London is a city that is packed with history, it oozes charm, character and charisma, but is constantly changing to suit the needs of its ever increasing population. A skyline once sparsely punctuated by the likes of St. Paul’s Cathedral, London Bridge, Big Ben and the TATE Modern are being drowned out by the glass and steel structures that now tower above them. Amongst the most famous are two architectural feats that house restaurants which many dream of visiting: an Instagram post or a Facebook check-in alone have social circles buzzing.
The Shard claimed fame in 2013 and clinched the title of the Europe’s tallest tower, it also housed a handful of impressive restaurants. Looking across, on the more prestigious North Bank of The River Thames, is a building that may not be able to match the pointy Shard for its level of vertigo, yet, its design alone is something to be admired. Its bulbous head and inverted bends mean that 20 Fenchurch Street quickly became known as the ‘Walkie-Talkie’. However, after its grand opening in 2014, it featured in news stories across the globe thanks to its unique and iconic glass shape reflected strong sun rays down upon the street below, managing to melt a Jaguar. The Walkie-Talkie became the ‘Walkie-Scorchie’.
After grabbing headlines for the wrong reasons, 20 Fenchurch Street had some community service to do. Soon after Sky Garden was launched, the top floors of the £200 million building were opened for public viewing. The scenes were stunning and since there was no cost to visit, the gardens caused quite a stir with its large open spaces and a collection of tropical trees and plants to fill the gaps.
That was not all. Two floors above, on the 37th floor, opened a restaurant: The Fenchurch Seafood Bar and Grill. v-bulgaria were kindly invited along to see what all the fuss was about and if the views were the only attraction worth visiting the Walkie-Talkie for.
Entering the building is something of a surprise- it’s not just the case of sauntering into the lobby with an impeccably dressed acquaintance for company and casually going up to the 37th floor. We were startled when we were met by an airport-style bag scanner and made to walk through a metal detector. Thereon, after squeezing into the lift we ascended to the 35th floor. From the somewhat claustrophobic confines of the crammed lift, we were ejected onto a huge open viewing deck. The tremendously high domed glass ceiling may look strange from the outside of the building, but inside it added a whole other dimension of space. We were instantly drawn to the windows by our curiosity where it was simply enchanting to see the city twinkle beneath us at night.
Stomachs began to rumble and it was time to navigate our way through the surreal collection of trees and foliage and up a couple of flights of stairs into what can be described as a cabin under the tremendous glass ceiling of the building. Having been warmly welcomed we were shown to our seats, what appeared to be the best in the establishment, next to a glass pane of what felt like a huge fish tank. We could not help but feel slightly disenchanted sitting a fair distance away from the exterior windows that would have allowed us to look down upon the city in all its greatness, however, the fabulous cosy and warm atmosphere made us feel comfortable as we were treated to drinks.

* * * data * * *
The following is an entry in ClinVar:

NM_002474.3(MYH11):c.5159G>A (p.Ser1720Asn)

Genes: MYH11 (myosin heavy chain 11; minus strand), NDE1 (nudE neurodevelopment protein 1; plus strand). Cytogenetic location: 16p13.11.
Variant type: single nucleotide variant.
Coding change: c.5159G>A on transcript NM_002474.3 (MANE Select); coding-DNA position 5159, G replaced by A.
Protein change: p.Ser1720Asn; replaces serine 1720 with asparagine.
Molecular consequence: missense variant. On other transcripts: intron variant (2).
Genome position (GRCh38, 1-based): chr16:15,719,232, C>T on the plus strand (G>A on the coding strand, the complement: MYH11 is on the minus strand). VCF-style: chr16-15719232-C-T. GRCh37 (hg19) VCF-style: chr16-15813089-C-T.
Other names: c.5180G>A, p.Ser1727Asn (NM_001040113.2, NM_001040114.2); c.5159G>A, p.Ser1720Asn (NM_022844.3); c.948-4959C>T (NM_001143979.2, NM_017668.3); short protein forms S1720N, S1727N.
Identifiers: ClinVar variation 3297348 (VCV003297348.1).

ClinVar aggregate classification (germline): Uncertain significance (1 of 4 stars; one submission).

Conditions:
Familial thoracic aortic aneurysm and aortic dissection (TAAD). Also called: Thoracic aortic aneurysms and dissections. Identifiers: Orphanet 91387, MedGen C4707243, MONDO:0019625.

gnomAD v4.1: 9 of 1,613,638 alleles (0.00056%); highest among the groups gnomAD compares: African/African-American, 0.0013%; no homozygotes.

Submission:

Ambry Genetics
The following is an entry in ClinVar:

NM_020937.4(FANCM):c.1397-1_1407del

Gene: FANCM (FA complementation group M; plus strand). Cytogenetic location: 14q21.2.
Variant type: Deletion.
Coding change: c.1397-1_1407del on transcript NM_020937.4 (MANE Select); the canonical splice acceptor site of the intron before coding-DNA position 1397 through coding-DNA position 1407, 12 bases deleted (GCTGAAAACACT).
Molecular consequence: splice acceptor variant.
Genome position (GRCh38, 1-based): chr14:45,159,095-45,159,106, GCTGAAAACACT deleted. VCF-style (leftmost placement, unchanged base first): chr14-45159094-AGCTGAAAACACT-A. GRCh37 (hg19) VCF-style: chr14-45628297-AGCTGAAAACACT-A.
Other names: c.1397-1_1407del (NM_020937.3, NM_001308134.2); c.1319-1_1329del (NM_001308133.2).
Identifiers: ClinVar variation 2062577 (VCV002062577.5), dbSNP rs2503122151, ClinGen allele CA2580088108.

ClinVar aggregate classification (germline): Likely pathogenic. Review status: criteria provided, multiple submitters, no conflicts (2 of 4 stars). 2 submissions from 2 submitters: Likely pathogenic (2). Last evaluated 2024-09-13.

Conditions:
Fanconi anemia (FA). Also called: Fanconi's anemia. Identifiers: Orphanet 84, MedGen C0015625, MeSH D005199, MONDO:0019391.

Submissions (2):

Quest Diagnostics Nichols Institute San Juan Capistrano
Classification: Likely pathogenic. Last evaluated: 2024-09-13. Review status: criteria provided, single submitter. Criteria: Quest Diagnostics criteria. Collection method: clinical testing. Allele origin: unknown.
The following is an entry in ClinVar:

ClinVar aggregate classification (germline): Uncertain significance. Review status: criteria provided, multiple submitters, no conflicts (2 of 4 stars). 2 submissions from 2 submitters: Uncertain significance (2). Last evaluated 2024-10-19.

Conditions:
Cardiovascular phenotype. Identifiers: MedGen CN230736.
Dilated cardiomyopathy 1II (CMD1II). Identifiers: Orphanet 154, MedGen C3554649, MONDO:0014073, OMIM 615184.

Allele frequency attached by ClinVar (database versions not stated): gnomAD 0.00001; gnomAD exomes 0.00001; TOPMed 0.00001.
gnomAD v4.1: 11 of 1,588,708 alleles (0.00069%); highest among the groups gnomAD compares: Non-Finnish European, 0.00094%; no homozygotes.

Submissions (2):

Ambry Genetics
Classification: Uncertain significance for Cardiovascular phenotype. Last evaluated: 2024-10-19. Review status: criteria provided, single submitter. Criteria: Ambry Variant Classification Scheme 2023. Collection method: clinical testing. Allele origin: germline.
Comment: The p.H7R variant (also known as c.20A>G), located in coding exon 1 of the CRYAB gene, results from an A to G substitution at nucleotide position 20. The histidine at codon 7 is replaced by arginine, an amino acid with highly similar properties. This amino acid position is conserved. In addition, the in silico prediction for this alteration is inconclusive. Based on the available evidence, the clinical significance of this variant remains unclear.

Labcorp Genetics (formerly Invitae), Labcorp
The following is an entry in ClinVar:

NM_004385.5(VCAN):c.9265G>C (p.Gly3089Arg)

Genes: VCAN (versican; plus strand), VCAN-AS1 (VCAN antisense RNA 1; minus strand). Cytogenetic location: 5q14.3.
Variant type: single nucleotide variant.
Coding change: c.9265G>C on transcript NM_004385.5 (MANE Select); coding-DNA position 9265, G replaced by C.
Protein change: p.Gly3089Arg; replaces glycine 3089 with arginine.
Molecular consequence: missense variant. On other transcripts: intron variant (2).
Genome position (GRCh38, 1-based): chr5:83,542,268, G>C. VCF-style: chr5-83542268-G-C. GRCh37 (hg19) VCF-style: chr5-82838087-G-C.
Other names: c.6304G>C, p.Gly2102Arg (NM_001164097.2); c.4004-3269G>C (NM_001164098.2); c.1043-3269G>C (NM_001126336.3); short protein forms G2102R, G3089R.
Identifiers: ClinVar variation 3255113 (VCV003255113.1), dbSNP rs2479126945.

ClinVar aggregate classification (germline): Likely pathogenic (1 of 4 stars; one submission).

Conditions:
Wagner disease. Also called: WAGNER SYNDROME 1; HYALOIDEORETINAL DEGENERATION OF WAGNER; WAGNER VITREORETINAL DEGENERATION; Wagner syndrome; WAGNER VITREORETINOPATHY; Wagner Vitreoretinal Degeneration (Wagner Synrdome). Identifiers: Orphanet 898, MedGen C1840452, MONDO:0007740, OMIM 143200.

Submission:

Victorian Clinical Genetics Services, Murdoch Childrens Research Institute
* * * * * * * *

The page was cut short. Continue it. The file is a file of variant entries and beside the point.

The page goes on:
The menu clearly plays to what is said to be the restaurant’s strongest facet: seafood. That being said, there was a comprehensive selection of vegetarian and meat dishes on offer. We opted for the classic Macaroni & Cheese and Slow-Cooked Hen’s Egg for starters. Both dishes were delicious and showcased the clear talent from the chefs behind the preparation.
As the main course arrived, not only our tastebuds but even our eyes were excited. We had selected Peterhead Cod and Corn-fed chicken. The titles of the dishes in the menu read like a shopping list, but the reality was that we were left scratching our heads trying to think of either a poultry or a cod dish that had eaten before that could match those presented to us. The food was exceptional, the quality of ingredients was evident to both the tongue and the eye, the flavors were sublime and the portion sizes just right.
Having been blown away by the main course, we welcomed the dessert menu. Once again, the titles of the offerings were understated and we ordered a Bramley Apple and Blackberry Crumble along with a Glazed Peanut and Chocolate Bar. As with the mains, the presentation was a feast for the eyes. Delicately cutting into the dishes we sampled the flavors and tastes and were, again, left astonished. The balance in textures and sweetness is something we will crave to taste again for weeks to come: the perfect way to end one of the most sensational meals we have experienced in London.
If you are serious about seafood and enjoy the exclusivity of London’s skyscrapers, there are very few places that match the refinement and quality of The Fenchurch Seafood Bar and Grill with a drinks menu to match. The food certainly is not cheap, but for the most special occasions the menu and experience as a whole will not disappoint. The viewing deck may be a little chilly, but the food, as is the service, is outstanding. Bravo!